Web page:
Appellant argues that his constitutional right to a public trial was violated because the courtroom was improperly closed.  But there is nothing in the record that supports his assertion that the public was barred from the courtroom.  The only mention in the record of restrictions on courtroom activity involved defense counsel’s request that witnesses be sequestered.  Moreover, even if appellant could establish error, he has not asserted any prejudice as a result of a closure.  See State v. Bashire, 606 N.W.2d 449, 452 (Minn. App. 2000) (noting that defendant failed to show prejudice as a result of closure), review denied (Minn. Mar. 28, 2000).  Therefore, the postconviction court did not abuse its discretion in finding that the courtroom was not closed to the public. 

II.

Appellant also raises two new arguments on appeal.  Appellant argues that the district court erred in denying his petition for postconviction relief because the district court committed numerous trial errors and the prosecutor engaged in misconduct.  Respondent contends that appellant is barred from raising these arguments under State v. Knaffla, 309 Minn. 246, 243 N.W.2d 737 (1976), because appellant should have raised them in his direct appeal. 

            The Knaffla court held that “where a direct appeal has once been taken, all matters raised therein, and all claims known but not raised, will not be considered upon a subsequent petition for postconviction relief.”  Id. at 252, 243 N.W.2d at 741.  This includes all claims that appellant should have known at the time of appeal.  Johnson v. State, 697 N.W.2d 194, 197 (Minn. 2005).  The two recognized exceptions to this rule involve (1) claims that are so novel that their legal basis was not available on direct appeal, and (2) claims that the petitioner did not “deliberately and inexcusably” fail to raise on direct appeal and fairness requires its consideration.  Azure v. State, 700 N.W.2d 443, 447 (Minn. 2005) (citation omitted).

            Here, appellant raises a myriad of alleged trial court errors, including misleading jury instructions, improper courtroom disruptions, and erroneous admission of evidence; and allegations of prosecutorial misconduct.  But these alleged errors and misconduct occurred during trial and, thus, were known at the time of direct appeal.  Further, appellant’s claims are not novel, and appellant provides no reasons, other than his pro se status, for the invocation of the fairness exception.  But pro se litigants are generally held to the same standards as attorneys, Liptak v. State, 340 N.W.2d 366, 367 (Minn. App. 1983), and the supreme court has declined to invoke the fairness exception to the Knaffla rule when the appellant provides no adequate reasons for its application.  E.g., Hale v. State, 566 N.W.2d 923, 926-27 (Minn. 1997).  Consequently, appellant is barred from raising these arguments on appeal under Knaffla.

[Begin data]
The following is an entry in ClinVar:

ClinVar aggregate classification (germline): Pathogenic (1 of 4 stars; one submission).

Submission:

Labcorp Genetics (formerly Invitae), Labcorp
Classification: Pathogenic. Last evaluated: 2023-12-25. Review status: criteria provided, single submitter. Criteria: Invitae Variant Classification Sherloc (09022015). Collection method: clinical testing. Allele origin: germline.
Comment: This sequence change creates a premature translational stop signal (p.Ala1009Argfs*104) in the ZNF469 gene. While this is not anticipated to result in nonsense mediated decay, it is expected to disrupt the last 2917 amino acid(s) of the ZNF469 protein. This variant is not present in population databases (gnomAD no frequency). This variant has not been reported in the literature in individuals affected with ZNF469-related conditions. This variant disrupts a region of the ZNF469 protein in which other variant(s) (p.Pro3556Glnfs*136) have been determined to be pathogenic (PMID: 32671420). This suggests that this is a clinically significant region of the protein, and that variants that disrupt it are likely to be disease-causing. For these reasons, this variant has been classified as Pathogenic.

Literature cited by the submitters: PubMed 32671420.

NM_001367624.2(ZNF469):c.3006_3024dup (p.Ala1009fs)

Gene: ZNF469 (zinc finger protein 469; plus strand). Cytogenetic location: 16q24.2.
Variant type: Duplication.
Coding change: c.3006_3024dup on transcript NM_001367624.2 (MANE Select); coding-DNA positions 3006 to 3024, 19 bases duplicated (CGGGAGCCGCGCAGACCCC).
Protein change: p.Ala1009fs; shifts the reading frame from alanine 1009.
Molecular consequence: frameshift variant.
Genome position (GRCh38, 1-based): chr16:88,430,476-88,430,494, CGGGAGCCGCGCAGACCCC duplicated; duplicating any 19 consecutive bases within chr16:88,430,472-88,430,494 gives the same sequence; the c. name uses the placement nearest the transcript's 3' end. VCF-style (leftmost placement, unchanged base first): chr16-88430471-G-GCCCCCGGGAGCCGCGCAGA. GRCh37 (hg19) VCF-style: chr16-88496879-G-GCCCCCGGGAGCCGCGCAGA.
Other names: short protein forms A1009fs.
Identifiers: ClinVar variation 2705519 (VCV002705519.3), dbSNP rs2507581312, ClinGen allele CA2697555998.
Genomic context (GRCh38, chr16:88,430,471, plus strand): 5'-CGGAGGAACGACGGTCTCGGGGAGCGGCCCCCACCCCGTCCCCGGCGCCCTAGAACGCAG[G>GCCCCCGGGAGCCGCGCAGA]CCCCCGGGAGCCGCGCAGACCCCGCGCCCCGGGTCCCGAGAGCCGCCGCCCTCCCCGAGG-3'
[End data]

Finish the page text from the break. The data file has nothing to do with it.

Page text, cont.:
Regardless, appellant’s arguments are without merit.  We have reviewed the record and conclude that the alleged trial court errors and prosecutorial misconduct constituted either permissible conduct or harmless errors. 

            Because appellant’s claims of trial court errors and prosecutorial misconduct are procedurally barred under Knaffla, and are without merit, the district court did not abuse its discretion by denying appellant postconviction relief on these claims.  

III.

            Appellant argues that the district court abused its discretion by denying his request for an evidentiary hearing because he placed material facts in dispute regarding ineffective assistance of defense counsel, alteration of transcripts, prosecutorial misconduct, and trial court errors that entitled him to a hearing. 

            The district court must grant an evidentiary hearing in a postconviction proceeding “[u]nless the petition and the files and records of the proceeding conclusively show that the petitioner is entitled to no relief[.]”  Minn. Stat. § 590.04, subd. 1 (2004).  An evidentiary hearing is necessary when there is a material issue of fact in dispute.  State ex rel. Roy v. Tahash, 277 Minn. 238, 244-45, 152 N.W.2d 301, 305-06 (1967).  To place material facts in dispute, the petitioner must allege facts that, if proven, would entitle the petitioner to the requested relief.  Fratzke v. State, 450 N.W.2d 101, 102 (Minn. 1990).  “[A]llegations raised in the petition must be more than argumentative assertions without factual support.”  Sutherlin v. State, 574 N.W.2d 428, 436 (Minn. 1998) (quotation omitted). 

            Here, appellant’s ineffective-assistance claim fails as a matter of law because appellant failed to allege facts sufficient to satisfy the Strickland test.  Appellant’s other  postconviction claims are based solely on argumentative assertions without factual support or are procedurally barred.  Consequently, the district court did not abuse its discretion by denying the request for an evidentiary hearing.

            Affirmed.



[1]  Although appellant raised three arguments in his postconviction petition that were previously raised and preserved on direct appeal, the standard of review for preserved issues is that applicable to petitions for postconviction relief.